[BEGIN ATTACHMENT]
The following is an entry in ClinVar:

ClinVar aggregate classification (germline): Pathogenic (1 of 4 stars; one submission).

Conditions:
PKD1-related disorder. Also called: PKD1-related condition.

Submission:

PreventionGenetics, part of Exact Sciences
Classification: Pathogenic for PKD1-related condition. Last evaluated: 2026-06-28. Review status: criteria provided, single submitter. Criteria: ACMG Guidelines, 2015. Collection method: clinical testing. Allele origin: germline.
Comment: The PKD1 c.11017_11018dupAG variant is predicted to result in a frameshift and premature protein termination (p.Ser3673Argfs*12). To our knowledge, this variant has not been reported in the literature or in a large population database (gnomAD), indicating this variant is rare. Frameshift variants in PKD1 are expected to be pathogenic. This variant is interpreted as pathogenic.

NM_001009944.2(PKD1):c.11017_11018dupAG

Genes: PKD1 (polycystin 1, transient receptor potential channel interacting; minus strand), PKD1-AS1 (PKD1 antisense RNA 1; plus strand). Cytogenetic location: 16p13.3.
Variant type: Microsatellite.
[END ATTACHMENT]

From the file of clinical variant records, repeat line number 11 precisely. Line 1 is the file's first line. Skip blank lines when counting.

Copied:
Variant type: Microsatellite.